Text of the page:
Strategic Dialogues between US and Pakistan have wrapped up this past Friday, and both sides are feeling very enthused and energetic. The once-hesitant nations have over time transformed into working allies and are now, as multiple meetings and statements show us, fixed in a solid friendship.
In the past both nations have had a “transactional relationship” where long-term interests were not taken into consideration and all interaction was abrupt. The people of both countries admitted readily to a trust-deficit. But today, things are very different.
The arc of history has moved the US and Pakistan ever-closer. The people of both countries are threatened by the menace of terrorism. The fact that poverty is a very real tragedy for Pakistanis is not lost on the US diplomats. It is clear that any future peace and prosperity depends on improved and readily available education, infrastructure, agriculture innovation or a general bettering of the quality of life for the Pakistani people. The US has pledged its support to heartily assist as much as possible.
Detractors will say it is all talk from the Americans, but that is just simply not true. In her testimony before the Senate Appropriations Subcommittee, Secretary Clinton said “In Pakistan, our efforts are vital to success in Afghanistan, but also to our own American security,” she said. “We’ve made it a strategic priority to strengthen our partnership with the Pakistani people.”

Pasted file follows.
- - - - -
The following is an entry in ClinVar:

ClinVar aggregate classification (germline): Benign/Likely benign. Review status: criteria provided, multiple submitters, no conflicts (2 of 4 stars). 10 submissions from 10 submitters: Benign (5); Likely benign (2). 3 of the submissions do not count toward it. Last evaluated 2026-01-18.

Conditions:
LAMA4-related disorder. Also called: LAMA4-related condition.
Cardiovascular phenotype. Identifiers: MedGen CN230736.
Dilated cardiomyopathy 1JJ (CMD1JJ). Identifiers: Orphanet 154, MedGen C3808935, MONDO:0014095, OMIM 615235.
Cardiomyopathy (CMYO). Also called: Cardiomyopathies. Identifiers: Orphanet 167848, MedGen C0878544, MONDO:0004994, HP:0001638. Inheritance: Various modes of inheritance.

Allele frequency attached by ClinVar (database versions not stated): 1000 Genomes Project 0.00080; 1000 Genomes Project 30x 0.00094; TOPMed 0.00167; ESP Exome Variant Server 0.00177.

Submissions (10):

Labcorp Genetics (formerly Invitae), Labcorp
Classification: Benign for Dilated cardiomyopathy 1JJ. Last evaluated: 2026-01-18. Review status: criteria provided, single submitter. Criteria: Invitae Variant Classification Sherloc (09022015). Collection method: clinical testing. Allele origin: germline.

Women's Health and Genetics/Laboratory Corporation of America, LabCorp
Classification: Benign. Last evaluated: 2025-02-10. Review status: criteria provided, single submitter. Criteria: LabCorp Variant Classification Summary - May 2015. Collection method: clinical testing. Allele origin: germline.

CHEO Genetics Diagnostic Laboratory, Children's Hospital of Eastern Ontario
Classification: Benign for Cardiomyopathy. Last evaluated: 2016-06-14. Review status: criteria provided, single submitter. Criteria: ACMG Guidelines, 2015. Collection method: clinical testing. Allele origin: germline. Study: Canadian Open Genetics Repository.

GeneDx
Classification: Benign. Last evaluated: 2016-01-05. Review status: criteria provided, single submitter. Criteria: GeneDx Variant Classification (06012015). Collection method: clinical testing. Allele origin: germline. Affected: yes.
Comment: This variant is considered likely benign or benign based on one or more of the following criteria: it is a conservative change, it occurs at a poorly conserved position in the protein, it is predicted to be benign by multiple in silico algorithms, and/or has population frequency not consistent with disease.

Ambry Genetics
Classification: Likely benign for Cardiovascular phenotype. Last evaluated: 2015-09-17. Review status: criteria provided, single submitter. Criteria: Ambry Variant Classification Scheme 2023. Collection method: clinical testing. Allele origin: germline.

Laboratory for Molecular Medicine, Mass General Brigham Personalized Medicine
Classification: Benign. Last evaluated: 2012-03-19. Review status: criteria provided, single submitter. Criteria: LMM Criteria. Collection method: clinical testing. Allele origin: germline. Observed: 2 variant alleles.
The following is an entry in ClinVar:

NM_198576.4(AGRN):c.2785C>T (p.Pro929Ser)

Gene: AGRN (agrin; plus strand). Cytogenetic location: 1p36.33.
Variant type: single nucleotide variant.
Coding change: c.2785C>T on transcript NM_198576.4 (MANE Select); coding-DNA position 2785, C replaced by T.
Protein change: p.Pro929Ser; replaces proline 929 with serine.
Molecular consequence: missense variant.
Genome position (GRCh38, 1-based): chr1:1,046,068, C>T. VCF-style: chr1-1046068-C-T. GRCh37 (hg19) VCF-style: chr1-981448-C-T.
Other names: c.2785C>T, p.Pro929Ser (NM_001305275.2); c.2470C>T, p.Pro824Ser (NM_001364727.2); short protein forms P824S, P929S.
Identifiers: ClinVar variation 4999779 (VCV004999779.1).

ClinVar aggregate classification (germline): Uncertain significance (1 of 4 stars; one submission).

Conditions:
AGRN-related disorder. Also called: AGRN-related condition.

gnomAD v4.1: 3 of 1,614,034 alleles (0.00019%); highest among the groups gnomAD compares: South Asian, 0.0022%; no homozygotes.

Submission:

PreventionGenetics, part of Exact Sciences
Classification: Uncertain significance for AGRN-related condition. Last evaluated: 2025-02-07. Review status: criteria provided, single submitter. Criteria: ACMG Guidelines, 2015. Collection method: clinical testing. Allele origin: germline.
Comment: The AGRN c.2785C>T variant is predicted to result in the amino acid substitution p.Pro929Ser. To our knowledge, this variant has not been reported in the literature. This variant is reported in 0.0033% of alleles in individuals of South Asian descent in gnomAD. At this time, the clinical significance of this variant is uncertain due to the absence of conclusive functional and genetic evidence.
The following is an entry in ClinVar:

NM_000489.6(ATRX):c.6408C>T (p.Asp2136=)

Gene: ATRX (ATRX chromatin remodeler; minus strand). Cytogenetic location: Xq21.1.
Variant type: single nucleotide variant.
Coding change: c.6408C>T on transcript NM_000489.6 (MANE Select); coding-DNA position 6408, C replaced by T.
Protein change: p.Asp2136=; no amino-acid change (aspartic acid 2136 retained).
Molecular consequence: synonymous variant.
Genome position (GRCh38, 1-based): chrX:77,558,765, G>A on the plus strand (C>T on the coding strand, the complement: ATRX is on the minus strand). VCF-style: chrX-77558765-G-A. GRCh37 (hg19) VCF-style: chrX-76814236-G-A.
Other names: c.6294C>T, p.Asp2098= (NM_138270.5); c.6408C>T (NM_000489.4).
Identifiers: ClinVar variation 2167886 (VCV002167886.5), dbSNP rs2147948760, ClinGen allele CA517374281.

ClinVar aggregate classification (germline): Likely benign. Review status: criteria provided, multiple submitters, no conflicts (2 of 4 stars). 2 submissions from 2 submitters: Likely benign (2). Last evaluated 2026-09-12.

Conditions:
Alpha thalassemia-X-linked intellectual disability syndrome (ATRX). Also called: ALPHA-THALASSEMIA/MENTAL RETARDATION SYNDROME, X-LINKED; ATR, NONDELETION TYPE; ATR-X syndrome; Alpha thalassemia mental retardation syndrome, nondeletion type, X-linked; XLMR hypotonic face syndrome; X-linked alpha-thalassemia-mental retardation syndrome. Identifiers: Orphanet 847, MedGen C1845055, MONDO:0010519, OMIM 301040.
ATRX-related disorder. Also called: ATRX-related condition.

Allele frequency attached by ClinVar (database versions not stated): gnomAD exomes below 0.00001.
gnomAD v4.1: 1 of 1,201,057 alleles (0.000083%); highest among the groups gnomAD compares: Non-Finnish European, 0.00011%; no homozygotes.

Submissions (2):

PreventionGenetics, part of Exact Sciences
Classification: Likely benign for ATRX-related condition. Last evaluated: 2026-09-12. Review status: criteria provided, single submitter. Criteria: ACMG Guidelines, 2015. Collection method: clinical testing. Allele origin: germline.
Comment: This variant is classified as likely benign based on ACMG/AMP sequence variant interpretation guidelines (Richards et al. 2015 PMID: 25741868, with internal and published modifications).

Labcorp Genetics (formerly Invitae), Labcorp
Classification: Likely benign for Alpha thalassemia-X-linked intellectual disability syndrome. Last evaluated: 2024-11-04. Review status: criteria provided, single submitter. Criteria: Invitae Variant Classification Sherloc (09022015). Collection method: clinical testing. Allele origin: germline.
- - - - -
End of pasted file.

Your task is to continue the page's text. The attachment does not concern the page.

As the top diplomat in the US, the Secretary’s words carry immense meaning and her fellow Americans listened carefully to her expert opinion. The Dialogues also led to a policy steering group that will work towards further talks and will also cover science and technology, education, agriculture, water, health, communications and public diplomacy.
Here we are, at a point where the Pakistani people are the main focus of this alliance. With this momentum, we can hope to see a better country for our people.